MLB

Cardinals look to play cleaner game in finale vs. Red Sox

ST. LOUIS -- Bad games can't linger for very long in the major leagues.

"The beauty about baseball, win or lose, is you have to play another game the next day most times, so you have to wash it away," said Cardinals pitcher Lance Lynn after St. Louis' 6-3 loss to the Boston Red Sox on Tuesday night.

The Cardinals will try to do just that when they play the Red Sox again on Wednesday night in the final game of a quick two-game series.

Mike Leake will get the start, only his third career appearance against the Red Sox. He is 0-1 in two starts vs. Boston, both coming in 2014.

There are only three hitters on the Red Sox who have eight or more at-bats against Leake. Hanley Ramirez, likely limited to pinch-hitting duty in this series, is 4-for-9 vs. the right-hander. Chris Young is 1-for-8 and Mitch Moreland is 2-for-8 off Leake, who is 4-2 for the season with a 1.94 ERA.

The fact the Red Sox have not seen much of Leake won't provide much of an advantage for the Cardinals, however, because they have about the same level of experience against Rick Porcello, who will start for the Red Sox.

Porcello also has made only two career starts against the Cardinals, one coming in 2009 and the last five years ago, in 2012. He was 1-1 in those two games. There are only four current Cardinals who have had an at-bat against Porcello: Dexter Fowler and Yadier Molina are each 2-for-6, while Matt Adams and Jedd Gyorko are each 1-for-3.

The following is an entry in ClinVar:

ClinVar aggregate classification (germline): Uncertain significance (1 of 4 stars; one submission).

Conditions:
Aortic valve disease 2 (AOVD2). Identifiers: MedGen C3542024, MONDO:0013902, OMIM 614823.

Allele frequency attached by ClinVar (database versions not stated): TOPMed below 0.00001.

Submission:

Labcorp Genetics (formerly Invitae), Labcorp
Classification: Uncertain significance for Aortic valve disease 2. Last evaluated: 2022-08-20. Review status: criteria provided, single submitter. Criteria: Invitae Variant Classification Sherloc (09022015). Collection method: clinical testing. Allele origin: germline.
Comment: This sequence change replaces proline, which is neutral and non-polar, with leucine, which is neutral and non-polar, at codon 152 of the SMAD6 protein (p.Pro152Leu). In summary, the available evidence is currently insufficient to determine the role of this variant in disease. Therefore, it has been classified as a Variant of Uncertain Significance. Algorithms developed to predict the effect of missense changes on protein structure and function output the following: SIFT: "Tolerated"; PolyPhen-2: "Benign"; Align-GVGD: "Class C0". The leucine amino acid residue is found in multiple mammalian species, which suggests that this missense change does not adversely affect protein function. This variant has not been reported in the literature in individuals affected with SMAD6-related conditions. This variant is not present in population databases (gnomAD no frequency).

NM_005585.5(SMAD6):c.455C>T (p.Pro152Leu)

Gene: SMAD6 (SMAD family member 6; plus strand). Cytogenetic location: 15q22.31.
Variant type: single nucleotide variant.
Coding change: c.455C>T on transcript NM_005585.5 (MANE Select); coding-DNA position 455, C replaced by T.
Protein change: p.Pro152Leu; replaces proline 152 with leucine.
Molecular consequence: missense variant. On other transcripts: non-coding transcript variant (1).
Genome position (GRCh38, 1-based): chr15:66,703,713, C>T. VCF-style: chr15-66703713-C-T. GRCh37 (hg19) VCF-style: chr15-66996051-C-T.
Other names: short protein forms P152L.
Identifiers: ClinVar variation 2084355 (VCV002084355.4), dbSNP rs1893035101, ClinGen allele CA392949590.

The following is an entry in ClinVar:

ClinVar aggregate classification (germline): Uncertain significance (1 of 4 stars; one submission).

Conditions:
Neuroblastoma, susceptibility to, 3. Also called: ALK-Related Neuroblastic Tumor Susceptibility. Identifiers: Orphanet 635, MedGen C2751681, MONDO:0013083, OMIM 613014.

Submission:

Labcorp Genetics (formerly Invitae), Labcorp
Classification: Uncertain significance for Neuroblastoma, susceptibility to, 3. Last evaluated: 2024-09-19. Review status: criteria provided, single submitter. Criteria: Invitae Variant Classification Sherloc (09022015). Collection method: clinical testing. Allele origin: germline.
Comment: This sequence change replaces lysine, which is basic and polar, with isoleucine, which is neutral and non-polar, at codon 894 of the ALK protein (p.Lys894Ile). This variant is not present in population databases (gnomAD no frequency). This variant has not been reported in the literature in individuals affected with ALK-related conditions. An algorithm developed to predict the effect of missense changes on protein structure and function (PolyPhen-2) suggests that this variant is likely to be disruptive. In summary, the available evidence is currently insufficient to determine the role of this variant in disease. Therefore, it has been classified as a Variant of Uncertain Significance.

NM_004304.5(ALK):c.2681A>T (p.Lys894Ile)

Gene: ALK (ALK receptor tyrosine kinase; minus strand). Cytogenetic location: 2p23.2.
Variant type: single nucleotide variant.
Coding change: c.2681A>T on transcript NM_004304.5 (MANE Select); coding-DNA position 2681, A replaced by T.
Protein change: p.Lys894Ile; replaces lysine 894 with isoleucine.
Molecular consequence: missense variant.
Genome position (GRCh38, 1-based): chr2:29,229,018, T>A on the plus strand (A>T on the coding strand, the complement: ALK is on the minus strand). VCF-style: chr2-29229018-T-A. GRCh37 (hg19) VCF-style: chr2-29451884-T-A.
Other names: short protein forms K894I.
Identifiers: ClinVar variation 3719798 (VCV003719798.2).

Porcello, the reigning American League Cy Young Award winner, is only 2-5 this season with a 4.01 ERA.

His last time out, Porcello gave up five runs (three earned) in six innings against the Tampa Bay Rays on Friday.

"Just two innings where I didn't make pitches with runners on base and I ended up getting hurt by it," he said.

No matter who is pitching, the Cardinals know they will need to avoid the mistakes they made Tuesday night if they hope to split the series. St. Louis was charged with three errors, leading to three unearned runs, and also failed to record an out when it had a runner picked off first but he was able to slide around the tag by Aledmys Diaz at second for a stolen base.

That play led to a two-run inning that featured more trouble for beleaguered Cardinals left-handed reliever Brett Cecil, who walked two left-handed batters, the only two batters he faced before he was pulled from the game.

"Part of it is he comes in and makes a perfect pickoff and we have the guy out by two steps and he pulls a Houdini act to get in safe at second base," manager Mike Matheny said of Xander Bogaerts' slide. "That's kind of how things roll when you're having trouble getting on a good roll. He's just going to have to keep fighting through this. I know he's not where he wants to be right now."

Matheny admitted he might have to look for less pressurized spots to use Cecil, who signed a four-year, $30 million contract as a free agent over the winter. Cecil has a 5.79 ERA and has allowed 10 of 17 inherited runners to score.